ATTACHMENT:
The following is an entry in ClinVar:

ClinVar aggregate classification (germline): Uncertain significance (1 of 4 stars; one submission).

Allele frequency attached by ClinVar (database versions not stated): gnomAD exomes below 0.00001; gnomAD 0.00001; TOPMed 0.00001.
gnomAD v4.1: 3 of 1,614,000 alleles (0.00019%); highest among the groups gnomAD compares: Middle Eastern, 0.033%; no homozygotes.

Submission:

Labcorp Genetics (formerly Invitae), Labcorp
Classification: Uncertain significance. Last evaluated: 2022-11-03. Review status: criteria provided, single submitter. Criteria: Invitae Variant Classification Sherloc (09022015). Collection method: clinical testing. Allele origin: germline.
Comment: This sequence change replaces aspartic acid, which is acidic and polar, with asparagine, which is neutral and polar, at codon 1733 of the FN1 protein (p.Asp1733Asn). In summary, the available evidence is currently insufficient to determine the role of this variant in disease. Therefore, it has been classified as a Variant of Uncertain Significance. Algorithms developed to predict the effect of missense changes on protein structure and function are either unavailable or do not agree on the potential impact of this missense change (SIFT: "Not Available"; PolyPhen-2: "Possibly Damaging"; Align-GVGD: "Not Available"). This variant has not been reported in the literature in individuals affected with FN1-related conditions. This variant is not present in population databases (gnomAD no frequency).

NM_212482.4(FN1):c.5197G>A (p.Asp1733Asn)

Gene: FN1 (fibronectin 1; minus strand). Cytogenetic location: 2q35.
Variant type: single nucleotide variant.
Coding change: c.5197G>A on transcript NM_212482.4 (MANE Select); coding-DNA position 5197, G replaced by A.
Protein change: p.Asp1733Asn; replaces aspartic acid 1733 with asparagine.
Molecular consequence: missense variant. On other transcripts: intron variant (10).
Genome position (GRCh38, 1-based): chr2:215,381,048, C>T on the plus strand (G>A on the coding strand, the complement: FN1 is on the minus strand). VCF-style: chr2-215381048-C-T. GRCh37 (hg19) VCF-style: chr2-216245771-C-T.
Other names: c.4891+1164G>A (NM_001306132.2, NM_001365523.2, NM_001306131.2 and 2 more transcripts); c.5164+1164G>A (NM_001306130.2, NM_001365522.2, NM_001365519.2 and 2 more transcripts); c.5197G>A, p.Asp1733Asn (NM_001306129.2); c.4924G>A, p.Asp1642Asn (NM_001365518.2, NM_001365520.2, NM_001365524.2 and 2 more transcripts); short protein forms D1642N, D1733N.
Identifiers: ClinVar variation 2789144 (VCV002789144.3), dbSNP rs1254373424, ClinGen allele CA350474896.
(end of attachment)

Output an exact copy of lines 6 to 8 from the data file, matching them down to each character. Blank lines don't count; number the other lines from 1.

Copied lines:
Labcorp Genetics (formerly Invitae), Labcorp
Classification: Uncertain significance. Last evaluated: 2022-11-03. Review status: criteria provided, single submitter. Criteria: Invitae Variant Classification Sherloc (09022015). Collection method: clinical testing. Allele origin: germline.
Comment: This sequence change replaces aspartic acid, which is acidic and polar, with asparagine, which is neutral and polar, at codon 1733 of the FN1 protein (p.Asp1733Asn). In summary, the available evidence is currently insufficient to determine the role of this variant in disease. Therefore, it has been classified as a Variant of Uncertain Significance. Algorithms developed to predict the effect of missense changes on protein structure and function are either unavailable or do not agree on the potential impact of this missense change (SIFT: "Not Available"; PolyPhen-2: "Possibly Damaging"; Align-GVGD: "Not Available"). This variant has not been reported in the literature in individuals affected with FN1-related conditions. This variant is not present in population databases (gnomAD no frequency).